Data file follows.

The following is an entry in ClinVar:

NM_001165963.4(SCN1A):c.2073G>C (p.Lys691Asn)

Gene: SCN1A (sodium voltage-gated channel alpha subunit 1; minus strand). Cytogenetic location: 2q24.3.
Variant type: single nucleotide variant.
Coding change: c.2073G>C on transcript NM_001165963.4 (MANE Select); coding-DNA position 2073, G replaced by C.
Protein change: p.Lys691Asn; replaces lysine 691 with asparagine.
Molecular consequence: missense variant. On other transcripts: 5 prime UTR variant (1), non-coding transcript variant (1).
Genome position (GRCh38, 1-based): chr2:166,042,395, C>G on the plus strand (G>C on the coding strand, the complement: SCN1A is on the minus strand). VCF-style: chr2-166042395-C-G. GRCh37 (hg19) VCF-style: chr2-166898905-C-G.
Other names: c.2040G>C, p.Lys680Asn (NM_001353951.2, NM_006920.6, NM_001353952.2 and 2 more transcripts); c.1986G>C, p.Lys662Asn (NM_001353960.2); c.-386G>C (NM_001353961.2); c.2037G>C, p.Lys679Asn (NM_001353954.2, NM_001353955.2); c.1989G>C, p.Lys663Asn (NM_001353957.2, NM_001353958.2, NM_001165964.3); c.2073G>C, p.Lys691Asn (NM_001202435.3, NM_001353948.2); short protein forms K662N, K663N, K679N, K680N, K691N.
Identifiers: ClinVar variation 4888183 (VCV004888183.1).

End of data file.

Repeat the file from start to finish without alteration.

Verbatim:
The following is an entry in ClinVar:

NM_001165963.4(SCN1A):c.2073G>C (p.Lys691Asn)

Gene: SCN1A (sodium voltage-gated channel alpha subunit 1; minus strand). Cytogenetic location: 2q24.3.
Variant type: single nucleotide variant.
Coding change: c.2073G>C on transcript NM_001165963.4 (MANE Select); coding-DNA position 2073, G replaced by C.
Protein change: p.Lys691Asn; replaces lysine 691 with asparagine.
Molecular consequence: missense variant. On other transcripts: 5 prime UTR variant (1), non-coding transcript variant (1).
Genome position (GRCh38, 1-based): chr2:166,042,395, C>G on the plus strand (G>C on the coding strand, the complement: SCN1A is on the minus strand). VCF-style: chr2-166042395-C-G. GRCh37 (hg19) VCF-style: chr2-166898905-C-G.
Other names: c.2040G>C, p.Lys680Asn (NM_001353951.2, NM_006920.6, NM_001353952.2 and 2 more transcripts); c.1986G>C, p.Lys662Asn (NM_001353960.2); c.-386G>C (NM_001353961.2); c.2037G>C, p.Lys679Asn (NM_001353954.2, NM_001353955.2); c.1989G>C, p.Lys663Asn (NM_001353957.2, NM_001353958.2, NM_001165964.3); c.2073G>C, p.Lys691Asn (NM_001202435.3, NM_001353948.2); short protein forms K662N, K663N, K679N, K680N, K691N.
Identifiers: ClinVar variation 4888183 (VCV004888183.1).